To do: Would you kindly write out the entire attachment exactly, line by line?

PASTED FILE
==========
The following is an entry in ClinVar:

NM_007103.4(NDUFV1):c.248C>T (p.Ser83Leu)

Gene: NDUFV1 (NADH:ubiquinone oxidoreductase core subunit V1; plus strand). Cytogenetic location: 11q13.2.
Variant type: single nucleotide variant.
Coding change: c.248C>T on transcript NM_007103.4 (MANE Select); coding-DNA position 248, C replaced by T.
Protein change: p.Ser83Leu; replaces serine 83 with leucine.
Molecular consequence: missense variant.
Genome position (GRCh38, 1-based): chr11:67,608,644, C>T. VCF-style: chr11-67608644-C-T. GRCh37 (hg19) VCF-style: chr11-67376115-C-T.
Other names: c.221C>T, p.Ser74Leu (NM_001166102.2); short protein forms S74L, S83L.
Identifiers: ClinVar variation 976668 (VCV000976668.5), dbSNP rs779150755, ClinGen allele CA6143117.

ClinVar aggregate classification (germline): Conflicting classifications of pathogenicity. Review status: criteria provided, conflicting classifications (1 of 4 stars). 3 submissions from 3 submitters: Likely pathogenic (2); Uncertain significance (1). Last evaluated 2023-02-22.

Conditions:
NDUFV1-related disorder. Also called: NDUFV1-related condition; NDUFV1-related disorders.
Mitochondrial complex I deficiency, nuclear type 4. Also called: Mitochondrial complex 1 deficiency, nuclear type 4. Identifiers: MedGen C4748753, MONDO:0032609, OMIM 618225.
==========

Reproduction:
The following is an entry in ClinVar:

NM_007103.4(NDUFV1):c.248C>T (p.Ser83Leu)

Gene: NDUFV1 (NADH:ubiquinone oxidoreductase core subunit V1; plus strand). Cytogenetic location: 11q13.2.
Variant type: single nucleotide variant.
Coding change: c.248C>T on transcript NM_007103.4 (MANE Select); coding-DNA position 248, C replaced by T.
Protein change: p.Ser83Leu; replaces serine 83 with leucine.
Molecular consequence: missense variant.
Genome position (GRCh38, 1-based): chr11:67,608,644, C>T. VCF-style: chr11-67608644-C-T. GRCh37 (hg19) VCF-style: chr11-67376115-C-T.
Other names: c.221C>T, p.Ser74Leu (NM_001166102.2); short protein forms S74L, S83L.
Identifiers: ClinVar variation 976668 (VCV000976668.5), dbSNP rs779150755, ClinGen allele CA6143117.

ClinVar aggregate classification (germline): Conflicting classifications of pathogenicity. Review status: criteria provided, conflicting classifications (1 of 4 stars). 3 submissions from 3 submitters: Likely pathogenic (2); Uncertain significance (1). Last evaluated 2023-02-22.

Conditions:
NDUFV1-related disorder. Also called: NDUFV1-related condition; NDUFV1-related disorders.
Mitochondrial complex I deficiency, nuclear type 4. Also called: Mitochondrial complex 1 deficiency, nuclear type 4. Identifiers: MedGen C4748753, MONDO:0032609, OMIM 618225.